THOUGH THE TRADITIONS OF FAMILY FOUNDATIONS dates to the late 19th century, newer foundations and younger leaders are helping change the way families give. As is revealed in the National Center for Family Philanthropy’s Trends 2020 study, family foundations today are addressing global challenges, diversifying their boards, and aligning their investments with their philanthropic goals.
"With seven out of ten family foundations established over the last 30 years, younger foundations and family members are informing how families give," says Claire Costello, Managing Director for Philanthropic Solutions at Bank of America Private Bank. "The new survey, Trends 2020, gives board members and staff a range of benchmarks to better leverage philanthropic capital and prepare themselves to be ever more effective with their giving during the coming decade and beyond." Some of the survey's most important findings are highlighted below.
“Nearly 70% of family foundations were founded in the last 30 years.”
Increased focus on issues over geography
Nearly two-thirds (64%) of family foundations concentrate their giving on a particular geographical area, such as their hometown or location of the family business. However, those established in the past 30 years—about 70% of the total—are more focused on specific issues than on geography. In fact, about 8 out of 10 (81%) of those established before 1970 concentrate their giving based on geography, compared with only 46% of those created since 2010.
In contrast, 40% of the oldest foundations (those created before 1970) say they are focused on issues, whereas 82% of the youngest foundations (those created since 2010) focus on issues. Prominent issues include education; poverty, hunger, and homelessness; and, increasingly, economic opportunity.
Younger, more diverse leadership
About one in three foundations say they plan to add younger family members to their board over the next four years and almost the same number plan to give younger generations more say in operations and giving decisions.
At the same time, founders remain actively involved in most family foundations, the survey reveals. Not surprisingly, founder involvement is highest among the newest foundations (95% for those created after 2010) and decreases as foundations, and their founders, age. Foundations consider founders’ involvement to be beneficial in several ways, including their ability to share their values, interests and community connections.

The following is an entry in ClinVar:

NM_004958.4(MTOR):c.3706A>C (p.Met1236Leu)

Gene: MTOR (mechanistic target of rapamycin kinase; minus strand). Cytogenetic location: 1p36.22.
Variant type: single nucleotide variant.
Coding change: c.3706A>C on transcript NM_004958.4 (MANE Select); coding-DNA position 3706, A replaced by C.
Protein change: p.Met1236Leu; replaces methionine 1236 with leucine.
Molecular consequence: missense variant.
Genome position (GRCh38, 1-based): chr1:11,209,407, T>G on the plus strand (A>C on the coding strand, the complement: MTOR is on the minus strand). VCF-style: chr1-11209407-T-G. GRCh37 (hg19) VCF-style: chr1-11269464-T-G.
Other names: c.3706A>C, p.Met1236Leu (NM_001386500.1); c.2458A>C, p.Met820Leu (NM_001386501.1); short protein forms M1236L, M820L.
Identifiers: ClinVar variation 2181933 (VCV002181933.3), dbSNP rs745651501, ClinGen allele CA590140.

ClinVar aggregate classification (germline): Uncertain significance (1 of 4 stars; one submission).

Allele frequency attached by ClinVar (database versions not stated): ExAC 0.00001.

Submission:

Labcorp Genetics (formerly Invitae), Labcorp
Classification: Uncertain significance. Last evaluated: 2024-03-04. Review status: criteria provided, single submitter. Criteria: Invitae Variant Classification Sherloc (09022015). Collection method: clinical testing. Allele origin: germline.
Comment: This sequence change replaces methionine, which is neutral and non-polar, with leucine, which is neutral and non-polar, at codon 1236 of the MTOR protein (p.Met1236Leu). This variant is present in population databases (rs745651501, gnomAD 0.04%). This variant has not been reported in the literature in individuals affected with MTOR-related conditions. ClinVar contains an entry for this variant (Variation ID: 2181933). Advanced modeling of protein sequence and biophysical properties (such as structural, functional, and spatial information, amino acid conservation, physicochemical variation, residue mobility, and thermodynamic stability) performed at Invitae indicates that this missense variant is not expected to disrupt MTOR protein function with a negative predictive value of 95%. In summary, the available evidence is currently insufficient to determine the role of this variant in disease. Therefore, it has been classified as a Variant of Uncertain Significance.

While the majority of board positions are held by family members, nearly 30% now come from outside the family, the survey shows, and many foundations are looking to diversify board membership. About one-third have diversity, equality and inclusion (DEI) initiatives in their future plans; and DEI considerations are significantly more common in family foundations formed in the last 10 years. Some 21% of foundations now say they plan to increase the racial diversity of their boards over the next four years while in 2015, just 4% said so.
Investing for impact
Foundations are increasingly engaging in mission/impact investing—aligning the investment of their charitable assets with their philanthropic missions and/or broader social and environmental concerns. Foundations’ use of mission/impact investing has doubled since 2015. Plans to institute or expand mission/impact investing are up overall from 2015 with nearly one-fourth of all family foundations saying they will do so in the near future. Newer foundations are also much more likely to use program-related investments, or PRIs, which are like grants in the form of loans to be used for charitable activities.
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Impact investing and/or Environmental, Social and Governance (ESG) managers may take into consideration factors beyond traditional financial information to select securities, which could result in relative investment performance deviating from other strategies or broad market benchmarks, depending on whether such sectors or investments are in or out of favor in the market. Further, ESG strategies may rely on certain values based criteria to eliminate exposures found in similar strategies or broad market benchmarks, which could also result in relative investment performance deviating.